Vancouver Coal Company
As part of the Chinese Historical Wrongs Legacy Initiative, we’ve digitized a small selection of inquests and inquiries from 1872 to 1934, found in series GR-0431. These were chosen to reflect the experiences of early Chinese immigrants to B.C. – their living and working conditions, and their unfortunate accidental or unusual deaths. They range from a woman working in a brothel in Barkerville who died of natural causes to three sawmill workers who died from malnutrition. Learn more.
*All transcriptions are provided by volunteers, and the accuracy of the transcriptions is not guaranteed. Please be sure to verify the information by viewing the image record, or visiting the BC Archives in person.
*Please note that archival source materials are original historical documents that have not been censored, reviewed or otherwise altered by the Royal BC Museum. Some materials may contain content that is racist, sexist or otherwise offensive. The Royal BC Museum is only the custodian of archival materials; the content does not necessarily reflect the views or policies of the Royal BC Museum.
6/ To the Coroner
The height of the roof where I was working was fourteen feet. Scaffolds were used for the purpose of getting up to put the caps on the props. I did not leave my light on the floor when getting up to put on the caps. I took it up with me. There was a strong current of air in the roof.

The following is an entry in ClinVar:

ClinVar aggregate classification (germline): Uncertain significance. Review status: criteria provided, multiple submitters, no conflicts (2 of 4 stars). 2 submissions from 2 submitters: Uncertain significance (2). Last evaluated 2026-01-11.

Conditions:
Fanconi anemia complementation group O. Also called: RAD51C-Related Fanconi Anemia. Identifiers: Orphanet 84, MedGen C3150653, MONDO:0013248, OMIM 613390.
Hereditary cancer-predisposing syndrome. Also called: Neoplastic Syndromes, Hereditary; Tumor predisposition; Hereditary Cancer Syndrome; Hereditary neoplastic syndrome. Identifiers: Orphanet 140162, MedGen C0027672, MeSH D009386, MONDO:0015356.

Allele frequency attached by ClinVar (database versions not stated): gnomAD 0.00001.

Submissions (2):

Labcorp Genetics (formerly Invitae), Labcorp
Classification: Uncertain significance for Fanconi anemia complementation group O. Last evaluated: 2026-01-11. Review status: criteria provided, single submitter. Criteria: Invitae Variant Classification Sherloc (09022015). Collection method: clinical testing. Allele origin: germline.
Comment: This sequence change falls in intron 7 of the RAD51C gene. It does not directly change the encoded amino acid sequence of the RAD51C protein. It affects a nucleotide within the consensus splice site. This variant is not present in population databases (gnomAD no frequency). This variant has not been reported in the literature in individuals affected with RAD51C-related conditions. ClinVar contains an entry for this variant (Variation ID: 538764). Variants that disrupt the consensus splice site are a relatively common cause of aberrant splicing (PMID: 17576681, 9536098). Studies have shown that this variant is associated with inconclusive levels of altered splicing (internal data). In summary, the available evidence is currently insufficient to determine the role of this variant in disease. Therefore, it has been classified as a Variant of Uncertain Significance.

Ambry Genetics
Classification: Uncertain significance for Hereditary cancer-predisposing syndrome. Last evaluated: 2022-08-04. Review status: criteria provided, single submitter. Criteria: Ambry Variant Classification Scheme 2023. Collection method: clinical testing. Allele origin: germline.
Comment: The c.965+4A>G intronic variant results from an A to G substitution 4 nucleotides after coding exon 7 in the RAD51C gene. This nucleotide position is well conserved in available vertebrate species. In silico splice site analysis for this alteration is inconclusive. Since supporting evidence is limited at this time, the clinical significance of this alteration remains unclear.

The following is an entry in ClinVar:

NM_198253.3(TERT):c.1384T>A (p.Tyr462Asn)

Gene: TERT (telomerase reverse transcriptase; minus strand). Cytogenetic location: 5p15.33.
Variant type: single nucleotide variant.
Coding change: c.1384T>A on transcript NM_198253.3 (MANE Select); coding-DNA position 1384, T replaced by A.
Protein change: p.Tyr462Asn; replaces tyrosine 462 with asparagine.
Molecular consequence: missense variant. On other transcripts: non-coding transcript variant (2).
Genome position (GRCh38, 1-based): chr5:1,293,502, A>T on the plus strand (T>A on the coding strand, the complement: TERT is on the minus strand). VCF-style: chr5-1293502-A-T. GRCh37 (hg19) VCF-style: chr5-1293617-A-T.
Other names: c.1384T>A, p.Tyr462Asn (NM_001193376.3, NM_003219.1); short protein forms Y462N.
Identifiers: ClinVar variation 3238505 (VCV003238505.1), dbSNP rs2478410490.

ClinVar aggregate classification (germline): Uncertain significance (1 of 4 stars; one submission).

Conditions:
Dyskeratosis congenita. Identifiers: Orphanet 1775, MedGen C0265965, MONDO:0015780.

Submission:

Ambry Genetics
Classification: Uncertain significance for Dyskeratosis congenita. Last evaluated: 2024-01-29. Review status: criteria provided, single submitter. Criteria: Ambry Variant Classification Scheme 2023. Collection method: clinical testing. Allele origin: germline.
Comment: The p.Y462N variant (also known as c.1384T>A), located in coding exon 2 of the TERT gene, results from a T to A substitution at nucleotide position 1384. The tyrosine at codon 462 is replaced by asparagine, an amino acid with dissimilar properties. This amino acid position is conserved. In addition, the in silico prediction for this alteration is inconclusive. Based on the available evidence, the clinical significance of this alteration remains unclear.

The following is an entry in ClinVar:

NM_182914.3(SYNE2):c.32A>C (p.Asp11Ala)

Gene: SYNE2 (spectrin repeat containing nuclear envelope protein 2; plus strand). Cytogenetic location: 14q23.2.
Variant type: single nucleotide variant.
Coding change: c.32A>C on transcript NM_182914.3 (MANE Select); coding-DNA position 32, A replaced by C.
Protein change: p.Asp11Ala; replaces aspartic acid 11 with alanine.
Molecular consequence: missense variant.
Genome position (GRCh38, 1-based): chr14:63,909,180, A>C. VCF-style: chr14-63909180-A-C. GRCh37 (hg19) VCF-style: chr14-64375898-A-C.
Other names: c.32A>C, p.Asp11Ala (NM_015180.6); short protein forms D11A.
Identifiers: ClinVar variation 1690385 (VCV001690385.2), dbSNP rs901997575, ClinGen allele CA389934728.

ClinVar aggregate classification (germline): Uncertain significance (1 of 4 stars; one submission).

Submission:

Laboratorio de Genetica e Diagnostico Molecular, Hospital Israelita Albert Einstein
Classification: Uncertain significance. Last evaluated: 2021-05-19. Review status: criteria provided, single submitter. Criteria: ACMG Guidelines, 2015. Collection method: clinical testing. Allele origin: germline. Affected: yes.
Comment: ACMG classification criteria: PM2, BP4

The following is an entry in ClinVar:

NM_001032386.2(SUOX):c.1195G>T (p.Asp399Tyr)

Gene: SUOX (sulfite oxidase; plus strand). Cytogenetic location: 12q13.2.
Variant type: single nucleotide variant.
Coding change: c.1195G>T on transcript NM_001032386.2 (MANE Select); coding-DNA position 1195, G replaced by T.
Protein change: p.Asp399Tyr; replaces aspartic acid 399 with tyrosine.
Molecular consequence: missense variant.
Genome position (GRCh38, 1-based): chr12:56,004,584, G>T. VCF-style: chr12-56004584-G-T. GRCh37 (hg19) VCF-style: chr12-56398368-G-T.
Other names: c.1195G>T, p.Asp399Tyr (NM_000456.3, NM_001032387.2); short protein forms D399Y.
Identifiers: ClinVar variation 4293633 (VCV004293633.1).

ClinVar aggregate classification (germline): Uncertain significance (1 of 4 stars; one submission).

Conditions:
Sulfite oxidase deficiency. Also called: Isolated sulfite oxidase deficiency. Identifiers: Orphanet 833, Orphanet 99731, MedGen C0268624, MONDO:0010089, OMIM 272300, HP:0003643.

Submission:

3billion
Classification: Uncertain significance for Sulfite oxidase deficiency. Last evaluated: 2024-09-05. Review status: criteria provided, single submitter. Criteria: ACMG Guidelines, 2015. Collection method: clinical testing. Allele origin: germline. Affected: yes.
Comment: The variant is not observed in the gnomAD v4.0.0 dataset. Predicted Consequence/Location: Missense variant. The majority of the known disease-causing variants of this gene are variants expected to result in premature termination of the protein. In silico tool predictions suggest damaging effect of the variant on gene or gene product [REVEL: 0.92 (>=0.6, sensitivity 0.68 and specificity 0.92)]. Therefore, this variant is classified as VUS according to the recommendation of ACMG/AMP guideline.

Taken upon oath and acknowledged this 25th day of May in the year of our Lord one thousand and eight hundred and eighty seven before me
W. Wymond Walkem
James Malpass miner Nanaimo being duly sworn saith:
To Mr Eberts
I worked in the new slope of the number one shaft Vancouver Coal Company's works. I have been working in the number one shaft twelve months and much of that time in the diagonal or new slope. I worked there on the third of May on the morning shift. The ventilation on that day in my place was very good. I have never heard of any complaints about ventilation in that slope. The height of the roof in my place varies from sixteen to eighteen feet. It was very dry down there. There was a large accumulation of coal dust. Have heard of gas being in the slope. I had once to quit work on account of gas. I was warned and ordered to quit work by the fireman. I was working then in the same place as I was working on the third of May last. The time I had to quit work was some time in the first week of April last. I discontinued
BC Archives, GR-0431 Box 4 File 3 / BRITISH COLUMBIA. ATTORNEY GENERAL. / Inquisitions / inquests conducted by coroners in British Columbia.